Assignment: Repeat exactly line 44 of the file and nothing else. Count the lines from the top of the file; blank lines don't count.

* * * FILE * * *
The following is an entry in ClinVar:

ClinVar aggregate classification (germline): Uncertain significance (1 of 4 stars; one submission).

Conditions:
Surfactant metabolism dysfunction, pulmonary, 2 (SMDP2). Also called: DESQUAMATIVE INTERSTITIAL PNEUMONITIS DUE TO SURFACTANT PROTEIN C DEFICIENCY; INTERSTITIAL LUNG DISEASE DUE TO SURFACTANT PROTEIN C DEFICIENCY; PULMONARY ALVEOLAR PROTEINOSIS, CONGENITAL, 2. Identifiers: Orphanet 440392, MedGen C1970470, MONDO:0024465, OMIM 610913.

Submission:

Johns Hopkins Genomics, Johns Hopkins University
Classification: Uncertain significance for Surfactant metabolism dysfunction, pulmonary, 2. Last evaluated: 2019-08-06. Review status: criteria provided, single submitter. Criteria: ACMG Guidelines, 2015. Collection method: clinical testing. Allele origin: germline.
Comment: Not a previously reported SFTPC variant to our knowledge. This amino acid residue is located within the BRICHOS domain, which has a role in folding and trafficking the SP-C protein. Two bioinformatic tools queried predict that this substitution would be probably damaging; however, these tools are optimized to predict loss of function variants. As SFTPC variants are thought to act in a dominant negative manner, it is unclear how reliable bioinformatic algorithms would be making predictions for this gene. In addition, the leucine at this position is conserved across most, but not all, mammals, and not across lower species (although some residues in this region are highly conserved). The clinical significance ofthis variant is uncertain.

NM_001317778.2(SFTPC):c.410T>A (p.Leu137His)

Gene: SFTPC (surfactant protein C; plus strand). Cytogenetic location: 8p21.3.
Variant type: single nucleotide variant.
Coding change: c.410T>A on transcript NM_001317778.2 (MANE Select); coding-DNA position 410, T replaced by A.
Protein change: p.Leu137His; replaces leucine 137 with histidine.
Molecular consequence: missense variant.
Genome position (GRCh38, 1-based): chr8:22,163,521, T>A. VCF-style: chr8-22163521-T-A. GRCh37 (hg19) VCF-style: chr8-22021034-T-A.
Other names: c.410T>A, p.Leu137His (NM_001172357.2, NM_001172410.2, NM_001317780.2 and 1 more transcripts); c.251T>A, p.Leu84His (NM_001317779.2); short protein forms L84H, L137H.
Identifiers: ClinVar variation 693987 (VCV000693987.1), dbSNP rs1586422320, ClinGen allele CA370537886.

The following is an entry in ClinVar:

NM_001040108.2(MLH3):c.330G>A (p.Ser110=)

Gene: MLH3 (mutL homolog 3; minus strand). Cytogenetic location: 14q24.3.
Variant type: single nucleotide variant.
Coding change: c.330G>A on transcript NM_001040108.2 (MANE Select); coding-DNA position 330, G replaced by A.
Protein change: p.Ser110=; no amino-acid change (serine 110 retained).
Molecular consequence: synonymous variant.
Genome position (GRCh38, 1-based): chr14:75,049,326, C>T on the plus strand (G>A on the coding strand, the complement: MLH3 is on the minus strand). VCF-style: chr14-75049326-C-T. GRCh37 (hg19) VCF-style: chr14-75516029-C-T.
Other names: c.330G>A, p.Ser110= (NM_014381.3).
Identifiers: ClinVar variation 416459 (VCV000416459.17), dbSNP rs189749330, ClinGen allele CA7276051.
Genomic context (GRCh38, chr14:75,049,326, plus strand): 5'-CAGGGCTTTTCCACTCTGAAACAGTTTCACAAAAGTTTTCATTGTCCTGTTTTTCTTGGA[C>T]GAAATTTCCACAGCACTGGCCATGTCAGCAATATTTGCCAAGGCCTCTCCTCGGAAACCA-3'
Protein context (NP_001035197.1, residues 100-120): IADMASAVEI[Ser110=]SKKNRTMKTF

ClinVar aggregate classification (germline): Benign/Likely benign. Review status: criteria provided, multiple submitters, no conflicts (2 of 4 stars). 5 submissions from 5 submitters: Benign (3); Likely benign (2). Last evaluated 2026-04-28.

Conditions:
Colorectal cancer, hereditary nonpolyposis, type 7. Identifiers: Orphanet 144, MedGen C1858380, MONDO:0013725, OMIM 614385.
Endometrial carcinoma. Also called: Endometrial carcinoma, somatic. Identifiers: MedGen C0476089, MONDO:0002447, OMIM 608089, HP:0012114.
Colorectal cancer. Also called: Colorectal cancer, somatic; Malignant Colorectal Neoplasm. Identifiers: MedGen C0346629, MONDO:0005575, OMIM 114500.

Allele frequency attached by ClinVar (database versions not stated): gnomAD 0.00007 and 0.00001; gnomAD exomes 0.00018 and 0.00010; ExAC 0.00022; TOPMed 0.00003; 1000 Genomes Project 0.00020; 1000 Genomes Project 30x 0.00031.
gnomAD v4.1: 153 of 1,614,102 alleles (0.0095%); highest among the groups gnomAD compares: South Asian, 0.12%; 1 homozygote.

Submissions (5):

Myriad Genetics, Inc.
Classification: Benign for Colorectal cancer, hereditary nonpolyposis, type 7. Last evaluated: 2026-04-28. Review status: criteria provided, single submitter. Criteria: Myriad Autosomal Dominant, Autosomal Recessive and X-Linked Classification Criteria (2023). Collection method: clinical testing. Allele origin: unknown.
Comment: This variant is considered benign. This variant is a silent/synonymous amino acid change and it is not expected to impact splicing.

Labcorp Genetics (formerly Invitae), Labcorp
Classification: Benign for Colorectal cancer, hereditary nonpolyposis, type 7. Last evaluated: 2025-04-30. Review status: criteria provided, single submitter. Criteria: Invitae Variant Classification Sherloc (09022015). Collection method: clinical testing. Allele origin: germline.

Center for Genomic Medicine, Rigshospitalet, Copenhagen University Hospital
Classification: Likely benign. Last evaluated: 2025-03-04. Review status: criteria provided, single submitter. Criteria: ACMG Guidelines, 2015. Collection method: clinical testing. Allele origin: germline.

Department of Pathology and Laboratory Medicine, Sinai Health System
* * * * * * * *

Classification: Likely benign. Last evaluated: 2025-03-04. Review status: criteria provided, single submitter. Criteria: ACMG Guidelines, 2015. Collection method: clinical testing. Allele origin: germline.